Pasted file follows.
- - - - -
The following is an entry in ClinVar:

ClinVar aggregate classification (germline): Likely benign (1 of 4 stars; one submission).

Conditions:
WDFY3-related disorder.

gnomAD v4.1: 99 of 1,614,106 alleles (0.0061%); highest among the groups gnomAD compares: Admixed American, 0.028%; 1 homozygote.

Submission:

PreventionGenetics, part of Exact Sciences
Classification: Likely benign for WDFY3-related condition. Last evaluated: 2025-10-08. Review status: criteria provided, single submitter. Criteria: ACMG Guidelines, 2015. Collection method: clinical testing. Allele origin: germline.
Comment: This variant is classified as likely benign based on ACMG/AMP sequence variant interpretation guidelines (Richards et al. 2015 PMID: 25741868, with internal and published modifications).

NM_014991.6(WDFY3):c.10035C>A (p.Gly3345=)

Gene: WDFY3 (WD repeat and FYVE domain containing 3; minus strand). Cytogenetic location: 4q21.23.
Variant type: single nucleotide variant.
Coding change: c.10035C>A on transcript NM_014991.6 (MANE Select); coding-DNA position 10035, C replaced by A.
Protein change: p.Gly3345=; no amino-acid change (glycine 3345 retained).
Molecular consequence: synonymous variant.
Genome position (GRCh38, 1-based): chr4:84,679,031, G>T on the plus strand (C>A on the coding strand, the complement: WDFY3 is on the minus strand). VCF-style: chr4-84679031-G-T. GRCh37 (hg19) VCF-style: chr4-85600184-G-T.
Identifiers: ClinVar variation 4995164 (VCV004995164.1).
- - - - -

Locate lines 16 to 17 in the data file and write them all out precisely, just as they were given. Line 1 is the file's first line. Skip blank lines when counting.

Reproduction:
Genome position (GRCh38, 1-based): chr4:84,679,031, G>T on the plus strand (C>A on the coding strand, the complement: WDFY3 is on the minus strand). VCF-style: chr4-84679031-G-T. GRCh37 (hg19) VCF-style: chr4-85600184-G-T.
Identifiers: ClinVar variation 4995164 (VCV004995164.1).